A host computer 28 can be connected in communication with the controller 16 for running a self test program to set at least one programmable value through a 16 bit digital to analog converter 30 and to receive back a measured value through a 12 bit analog to digital converter 32 to test at least one complete subsystem through the controller 16 to determine if the tested complete subsystem is operating properly.
A diagnostic program is operable through the controller 16 for testing internal integrity of basic input and output functions of at least some subsystems. A circuit health monitoring program can operate through the controller 16 for periodically testing and determining internal integrity of at least some subsystems. A self test program can operate through the controller 16 for determining at least some internal subsystems are working properly on a test/fail basis. The controller 16 can program an output of a test voltage wave form and can program an output of a test current wave form.
While the invention has been described in connection with what is presently considered to be the most practical and preferred embodiment, it is to be understood that the invention is not to be limited to the disclosed embodiments but, on the contrary, is intended to cover various modifications and equivalent arrangements included within the spirit and scope of the appended claims, which scope is to be accorded the broadest interpretation so as to encompass all such modifications and equivalent structures as is permitted under the law.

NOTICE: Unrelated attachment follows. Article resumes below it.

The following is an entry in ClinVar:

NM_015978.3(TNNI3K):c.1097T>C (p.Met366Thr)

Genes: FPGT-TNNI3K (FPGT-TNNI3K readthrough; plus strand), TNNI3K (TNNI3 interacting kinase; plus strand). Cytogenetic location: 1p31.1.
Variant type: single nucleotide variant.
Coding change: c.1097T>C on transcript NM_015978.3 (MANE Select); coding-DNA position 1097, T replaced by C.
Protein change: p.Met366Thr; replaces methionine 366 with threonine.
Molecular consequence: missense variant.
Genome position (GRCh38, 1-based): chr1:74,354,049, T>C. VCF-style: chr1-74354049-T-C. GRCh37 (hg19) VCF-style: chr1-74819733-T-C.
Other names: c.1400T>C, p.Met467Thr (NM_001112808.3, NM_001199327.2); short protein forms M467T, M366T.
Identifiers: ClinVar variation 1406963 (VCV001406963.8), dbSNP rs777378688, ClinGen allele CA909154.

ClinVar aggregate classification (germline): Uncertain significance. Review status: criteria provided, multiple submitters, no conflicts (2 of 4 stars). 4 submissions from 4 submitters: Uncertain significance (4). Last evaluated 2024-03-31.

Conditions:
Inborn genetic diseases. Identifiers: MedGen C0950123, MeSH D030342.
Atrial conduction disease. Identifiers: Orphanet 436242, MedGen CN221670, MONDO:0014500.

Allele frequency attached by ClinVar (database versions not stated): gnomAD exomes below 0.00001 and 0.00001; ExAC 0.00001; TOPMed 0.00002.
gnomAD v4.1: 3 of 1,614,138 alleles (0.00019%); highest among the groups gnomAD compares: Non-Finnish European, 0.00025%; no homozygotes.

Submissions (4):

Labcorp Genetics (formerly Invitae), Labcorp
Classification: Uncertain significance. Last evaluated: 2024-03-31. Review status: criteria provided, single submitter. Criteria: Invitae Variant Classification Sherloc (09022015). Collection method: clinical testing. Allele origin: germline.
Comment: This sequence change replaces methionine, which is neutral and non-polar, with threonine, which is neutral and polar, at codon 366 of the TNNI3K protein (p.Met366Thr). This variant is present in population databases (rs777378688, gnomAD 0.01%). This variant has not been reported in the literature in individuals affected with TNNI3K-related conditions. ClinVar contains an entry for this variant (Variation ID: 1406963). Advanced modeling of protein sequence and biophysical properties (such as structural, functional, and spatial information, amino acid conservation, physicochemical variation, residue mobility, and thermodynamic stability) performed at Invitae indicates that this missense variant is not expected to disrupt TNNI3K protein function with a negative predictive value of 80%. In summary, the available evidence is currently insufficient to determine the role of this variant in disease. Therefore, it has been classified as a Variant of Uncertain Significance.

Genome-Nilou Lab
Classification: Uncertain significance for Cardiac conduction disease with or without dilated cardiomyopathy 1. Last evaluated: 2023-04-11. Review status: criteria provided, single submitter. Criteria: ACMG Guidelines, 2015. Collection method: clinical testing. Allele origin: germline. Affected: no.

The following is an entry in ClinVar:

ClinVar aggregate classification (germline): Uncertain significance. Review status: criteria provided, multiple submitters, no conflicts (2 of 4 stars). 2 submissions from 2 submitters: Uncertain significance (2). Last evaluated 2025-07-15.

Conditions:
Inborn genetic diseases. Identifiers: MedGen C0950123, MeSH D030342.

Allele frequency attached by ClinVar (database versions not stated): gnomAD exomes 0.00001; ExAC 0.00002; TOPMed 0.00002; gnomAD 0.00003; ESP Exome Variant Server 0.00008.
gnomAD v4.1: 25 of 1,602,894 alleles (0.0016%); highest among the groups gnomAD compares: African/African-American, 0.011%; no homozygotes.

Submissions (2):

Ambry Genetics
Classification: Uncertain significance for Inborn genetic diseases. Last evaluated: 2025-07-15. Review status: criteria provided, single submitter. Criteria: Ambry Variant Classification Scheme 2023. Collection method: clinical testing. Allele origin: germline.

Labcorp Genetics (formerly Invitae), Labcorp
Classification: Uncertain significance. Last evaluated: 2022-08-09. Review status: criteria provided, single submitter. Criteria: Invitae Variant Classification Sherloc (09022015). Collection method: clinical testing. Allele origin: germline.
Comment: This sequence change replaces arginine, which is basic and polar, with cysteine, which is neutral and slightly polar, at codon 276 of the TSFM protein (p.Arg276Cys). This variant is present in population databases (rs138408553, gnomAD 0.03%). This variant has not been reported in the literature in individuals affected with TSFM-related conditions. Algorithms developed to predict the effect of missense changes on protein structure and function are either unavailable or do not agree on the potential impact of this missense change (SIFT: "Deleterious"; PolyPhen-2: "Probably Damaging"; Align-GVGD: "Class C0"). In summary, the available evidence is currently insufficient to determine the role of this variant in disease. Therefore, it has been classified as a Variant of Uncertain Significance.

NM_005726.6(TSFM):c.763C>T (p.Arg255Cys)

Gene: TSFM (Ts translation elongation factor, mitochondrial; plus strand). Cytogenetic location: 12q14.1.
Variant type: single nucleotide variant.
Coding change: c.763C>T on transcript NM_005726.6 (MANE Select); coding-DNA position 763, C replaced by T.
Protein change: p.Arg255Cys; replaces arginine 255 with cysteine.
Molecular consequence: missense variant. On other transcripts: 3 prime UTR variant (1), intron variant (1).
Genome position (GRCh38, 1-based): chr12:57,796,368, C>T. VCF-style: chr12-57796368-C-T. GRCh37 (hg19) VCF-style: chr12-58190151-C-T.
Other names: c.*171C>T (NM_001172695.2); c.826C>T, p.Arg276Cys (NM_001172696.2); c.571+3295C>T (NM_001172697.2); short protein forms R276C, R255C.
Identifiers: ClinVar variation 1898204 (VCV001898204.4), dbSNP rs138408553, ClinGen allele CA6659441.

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|U.S. Classification||324/548, 324/555|
|International Classification||G01R31/12, H01H31/02|
|Jan 31, 2007||AS||Assignment|
Owner name: ELECTRO SCIENTIFIC INDUSTRIES, INC., OREGON
Free format text: ASSIGNMENT OF ASSIGNORS INTEREST;ASSIGNOR:ALMONTE, KENNETH V.;REEL/FRAME:018830/0389
Effective date: 20070103
Owner name: ELECTRO SCIENTIFIC INDUSTRIES, INC.,OREGON
Free format text: ASSIGNMENT OF ASSIGNORS INTEREST;ASSIGNOR:ALMONTE, KENNETH V.;REEL/FRAME:018830/0389
Effective date: 20070103
|Sep 23, 2013||FPAY||Fee payment|
Year of fee payment: 4